Available at: https://sustainabledevelopment.un.org/vnrs/

Voluntary common reporting guidelines for voluntary national reviews at the High-level Political Forum for Sustainable Development (UN Secretary-General, 2021)

These guidelines – prepared by the UN Secretary-General in 2015 and updated in 2017, 2019 and 2021 – seek to support Member States in conducting VNRs. They provide a framework for certain common elements within VNR reports, while allowing for flexibility so countries can adapt reporting to their own circumstances.


Available at: https://sustainabledevelopment.un.org/content/documents/17346Updated_Voluntary_Guidelines.pdf

Handbook for the Preparation of Voluntary National Reviews – The 2021 Edition (UN DESA, 2020)

This handbook for countries preparing to present VNRs supplements the Secretary-General’s guidelines. It provides elementary building blocks and the basic, practical information on the steps that countries may take when preparing VNRs. Available in the six official UN languages.


Available at: https://sustainabledevelopment.un.org/vnrs/

The Guidelines to Support Country Reporting on the Sustainable Development Goals (UNDG, 2017)

This resource contains guidance, tools and suggestions for preparing SDG progress reviews at the national level, which can be used in the preparation of the VNR.


Available at: https://unsdg.un.org/resources/guidelines-support-country-reporting-sustainable-development-goals

A Guide to Report on SDG 16 in a Voluntary National Review (Global Alliance for Reporting on Peaceful, Just and Inclusive Societies, 2020)

This resource provides a step-by-step guide for Member States on how to report on SDG 16 through an inclusive and participatory VNR process. It outlines where to include information on SDG 16 in a VNR and provides a compendium of resources and Member State examples.


Available at: https://www.sdg16hub.org/content/global-alliance-guide-report-sdg16-voluntary-national-reviews

Key resources: Analysis of VNRs

Voluntary National Reviews Synthesis Reports (UN DESA, multiple years)

These annual reports provide an overview of the approaches and actions taken by countries presenting VNRs in a given year. They showcase best practices, lessons learned, gaps and challenges encountered in working towards the achievement of the SDGs.


Available at: https://sustainabledevelopment.un.org/vnrs/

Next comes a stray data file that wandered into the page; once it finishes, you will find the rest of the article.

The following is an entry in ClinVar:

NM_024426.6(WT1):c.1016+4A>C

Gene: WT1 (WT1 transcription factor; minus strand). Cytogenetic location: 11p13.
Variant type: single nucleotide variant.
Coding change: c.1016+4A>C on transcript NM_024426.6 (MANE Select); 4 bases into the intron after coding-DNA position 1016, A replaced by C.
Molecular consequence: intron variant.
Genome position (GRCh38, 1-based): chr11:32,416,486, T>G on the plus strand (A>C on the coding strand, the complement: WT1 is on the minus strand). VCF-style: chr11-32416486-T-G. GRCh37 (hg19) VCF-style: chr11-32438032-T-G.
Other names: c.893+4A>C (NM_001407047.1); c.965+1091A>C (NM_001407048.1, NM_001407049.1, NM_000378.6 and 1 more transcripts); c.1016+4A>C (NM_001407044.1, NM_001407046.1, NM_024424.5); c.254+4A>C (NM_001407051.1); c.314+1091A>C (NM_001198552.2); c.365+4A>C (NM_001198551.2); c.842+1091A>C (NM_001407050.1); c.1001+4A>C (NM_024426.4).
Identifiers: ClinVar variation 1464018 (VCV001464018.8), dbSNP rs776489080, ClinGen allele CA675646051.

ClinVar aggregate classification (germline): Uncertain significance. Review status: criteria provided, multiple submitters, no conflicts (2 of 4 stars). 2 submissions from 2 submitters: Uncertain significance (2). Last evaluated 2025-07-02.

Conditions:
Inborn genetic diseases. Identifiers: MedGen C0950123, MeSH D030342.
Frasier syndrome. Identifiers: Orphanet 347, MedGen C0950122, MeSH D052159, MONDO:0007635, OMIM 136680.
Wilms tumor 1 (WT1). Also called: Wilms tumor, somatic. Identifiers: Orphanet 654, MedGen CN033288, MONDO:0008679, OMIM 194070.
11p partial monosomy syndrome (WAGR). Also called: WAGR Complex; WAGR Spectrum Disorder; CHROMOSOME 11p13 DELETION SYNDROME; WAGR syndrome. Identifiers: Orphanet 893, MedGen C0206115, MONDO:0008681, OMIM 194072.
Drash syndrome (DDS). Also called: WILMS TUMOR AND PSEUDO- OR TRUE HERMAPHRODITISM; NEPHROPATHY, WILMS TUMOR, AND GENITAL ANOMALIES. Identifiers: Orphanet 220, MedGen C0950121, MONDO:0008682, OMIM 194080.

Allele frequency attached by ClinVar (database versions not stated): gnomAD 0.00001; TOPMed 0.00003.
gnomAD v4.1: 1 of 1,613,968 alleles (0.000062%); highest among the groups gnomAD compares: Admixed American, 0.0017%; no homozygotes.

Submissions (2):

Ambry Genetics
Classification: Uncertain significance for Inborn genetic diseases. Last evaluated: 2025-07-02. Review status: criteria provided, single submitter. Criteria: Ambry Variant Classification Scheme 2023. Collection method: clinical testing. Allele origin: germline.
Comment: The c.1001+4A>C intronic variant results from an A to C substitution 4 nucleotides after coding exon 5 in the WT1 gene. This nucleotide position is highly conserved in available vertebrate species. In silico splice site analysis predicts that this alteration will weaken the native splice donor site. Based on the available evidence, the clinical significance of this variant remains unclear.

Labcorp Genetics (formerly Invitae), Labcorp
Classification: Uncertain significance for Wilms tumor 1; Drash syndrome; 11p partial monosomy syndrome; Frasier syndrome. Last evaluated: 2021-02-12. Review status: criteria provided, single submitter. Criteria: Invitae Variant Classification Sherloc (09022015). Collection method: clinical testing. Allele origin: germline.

Progressing National SDG Implementation: An Independent Assessment of the Voluntary National Review Reports Submitted to the UN High-level Political Forum on Sustainable Development (Cooperation Canada, multiple years)

This annual series of reports, commissioned by civil society and published by Cooperation Canada (formally the Canadian Council for International Co-operation), provides an independent analysis of Voluntary National Review (VNR) reports submitted to the HLPF, including outlining the governance and institutional arrangements of countries.


Available at:

P4R Comparative Analysis of Voluntary National Reviews (Partners for Review (P4R), multiple years)

These annual reports identify similarities, differences, progress and emerging trends in VNRs in a given year. They outline general features of the VNRs and analyze national SDG institutional structures, SDG mainstreaming and policy coherence, stakeholder engagement, statistics and data, repeated VNR countries and, in 2020, the impact of the COVID-19 pandemic.


Available at: https://www.partners-for-review.de/resources/

White & Case Review of the Voluntary National Reports (VNRs) (White & Case LLP and Global Alliance, multiple years)

These annual reports provide an analysis of VNR reports to assess whether, and to what extent, countries report on the implementation of SDG 16 or SDG16+.

Available at:

Voluntary National Reviews (UN DESA, Economic Analysis)

This section of the website of UN DESA contains work by the Committee for Development Policy (CDP) on the topic of VNRs, including several background papers analyzing the VNRs from 2018, 2019 and 2020.


Available at: https://www.un.org/development/desa/dpad/voluntary-national-reviews.html

Multi-stakeholder engagement in 2030 Agenda implementation: A review of Voluntary National Review Reports (2016-2019) (UN DESA, 2020)

This report provides a review of the current status of multi-stakeholder engagement in 2030 Agenda implementation based on an assessment of the 158 VNR reports submitted to the HLPF between 2016-2019.


Available at: https://sustainabledevelopment.un.org/content/documents/26012VNRStakeholdersResearch.pdf

Reporting for the Future: Final Report Ready for Review 2019 (Civil Society Platform for Peacebuilding and Statebuilding (CSPPS), 2020)

This report provides an update on the efforts deployed by CSPPS, its members and partners to strengthen the engagement and capacity of CSOs in fragile and conflict-affected countries participating in the VNR process in 2019. Available in English and French.


Available at: https://cspps.org/publications/reporting-future-final-report-ready-review-2019